Jerome Bel’s “Pichet Klunchun and Myself”

Pub date February 24, 2009
SectionArts & CultureSectionStage

PREVIEW In Europe, French dancer-choreographer Jerome Bel’s work has earned him the nickname of the "pope of anti-dance." While it’s true that Bel has a tendency toward pontificating on contemporary performance theories, and his work — minimalist in terms of movement, maximalist in terms of embracing the ordinary human body — stays far outside the parameters of what dance audiences might expect, he is anything but anti-dance.

He lives and breathes dance — the relationship between performer and choreographer, the persona and the person, the meaning and the content, the concepts of absence and presence. This type of theory-driven work has gained him ardent admirers as well as virulent detractors all over Europe.

To some American observers, his approach recalls the coolness of the Judson Church dancers of the early 1960s. But Bel is much more a creature of the theater than the Judson people ever were — or pretended to be. Communication with an audience is a key motivating factor of his practice. With Pichet Klunchun and Myself, Bel has succeeded in reaching his viewers more than he ever thought he might: the work has been a hit ever since that first, almost accidental encounter between Thai dancer Pichet Klunchun and Bel during the 2005 Bangkok Fringe Festival. Some super-savvy presenter hooked them up for an interview onstage in which the two artists were supposed to question each other about their respective disciplines. What has evolved from this meeting is an evening of wide-ranging conversation and dance demonstration by two artists whose lives literally evolved worlds apart but who found themselves connected and separated in ways neither could have dreamed of.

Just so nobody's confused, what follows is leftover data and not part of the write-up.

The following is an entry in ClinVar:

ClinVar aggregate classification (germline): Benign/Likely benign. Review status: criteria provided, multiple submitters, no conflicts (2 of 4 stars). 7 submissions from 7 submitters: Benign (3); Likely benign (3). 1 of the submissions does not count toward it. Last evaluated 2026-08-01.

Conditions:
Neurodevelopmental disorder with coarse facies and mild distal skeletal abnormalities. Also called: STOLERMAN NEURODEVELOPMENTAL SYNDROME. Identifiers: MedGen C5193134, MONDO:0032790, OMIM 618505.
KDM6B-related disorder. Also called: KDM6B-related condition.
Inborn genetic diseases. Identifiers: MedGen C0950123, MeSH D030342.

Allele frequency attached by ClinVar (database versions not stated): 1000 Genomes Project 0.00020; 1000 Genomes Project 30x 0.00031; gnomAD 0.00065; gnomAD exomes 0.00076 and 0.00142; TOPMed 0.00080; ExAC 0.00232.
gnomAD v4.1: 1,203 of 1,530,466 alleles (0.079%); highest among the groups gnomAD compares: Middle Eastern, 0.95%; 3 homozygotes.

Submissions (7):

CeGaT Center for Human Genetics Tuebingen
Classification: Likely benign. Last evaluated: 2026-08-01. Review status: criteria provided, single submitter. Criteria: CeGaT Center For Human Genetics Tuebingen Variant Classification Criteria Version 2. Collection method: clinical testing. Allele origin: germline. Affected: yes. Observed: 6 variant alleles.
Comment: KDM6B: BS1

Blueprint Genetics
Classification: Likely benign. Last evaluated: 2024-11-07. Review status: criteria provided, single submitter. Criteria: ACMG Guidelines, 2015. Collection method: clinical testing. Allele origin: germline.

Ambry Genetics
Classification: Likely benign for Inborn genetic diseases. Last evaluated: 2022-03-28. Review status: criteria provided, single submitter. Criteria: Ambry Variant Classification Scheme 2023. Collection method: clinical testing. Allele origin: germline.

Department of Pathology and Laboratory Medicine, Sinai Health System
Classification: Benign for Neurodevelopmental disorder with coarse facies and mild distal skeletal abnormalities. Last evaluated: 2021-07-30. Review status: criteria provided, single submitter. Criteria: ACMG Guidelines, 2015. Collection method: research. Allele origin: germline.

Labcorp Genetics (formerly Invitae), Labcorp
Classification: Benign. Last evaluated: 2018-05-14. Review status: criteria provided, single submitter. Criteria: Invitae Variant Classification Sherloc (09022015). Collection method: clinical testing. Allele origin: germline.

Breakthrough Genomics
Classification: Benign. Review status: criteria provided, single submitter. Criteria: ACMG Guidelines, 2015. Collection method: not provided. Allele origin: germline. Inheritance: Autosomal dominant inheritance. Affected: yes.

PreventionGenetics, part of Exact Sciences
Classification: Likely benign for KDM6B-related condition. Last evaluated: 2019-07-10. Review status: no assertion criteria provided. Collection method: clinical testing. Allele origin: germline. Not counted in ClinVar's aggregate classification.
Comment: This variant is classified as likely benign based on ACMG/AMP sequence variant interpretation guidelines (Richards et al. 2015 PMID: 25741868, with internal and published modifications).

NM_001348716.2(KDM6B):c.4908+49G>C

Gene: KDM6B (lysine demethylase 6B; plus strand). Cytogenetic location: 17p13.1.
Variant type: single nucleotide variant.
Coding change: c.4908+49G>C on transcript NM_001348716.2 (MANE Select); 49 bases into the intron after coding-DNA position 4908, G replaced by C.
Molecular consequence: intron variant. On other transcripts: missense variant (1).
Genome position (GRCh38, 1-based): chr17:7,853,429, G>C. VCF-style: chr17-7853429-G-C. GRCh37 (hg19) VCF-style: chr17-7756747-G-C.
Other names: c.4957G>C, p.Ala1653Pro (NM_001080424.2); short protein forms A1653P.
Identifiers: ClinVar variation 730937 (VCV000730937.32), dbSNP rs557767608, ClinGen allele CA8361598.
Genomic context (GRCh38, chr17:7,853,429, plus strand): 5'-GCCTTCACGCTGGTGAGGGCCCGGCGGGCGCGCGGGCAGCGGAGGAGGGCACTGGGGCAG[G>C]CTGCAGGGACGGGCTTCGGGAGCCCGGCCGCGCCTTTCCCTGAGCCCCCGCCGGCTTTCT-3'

JEROME BEL’S PICHET KLUNCHUN AND MYSELF Tues/3, 8 p.m., $15–$20 (ticket buyers receive 50 percent off to David Rousseve’s Saudade March 5–7). Novellus Theater, Yerba Buena Center for the Arts, 700 Howard, SF. (415) 978-2787,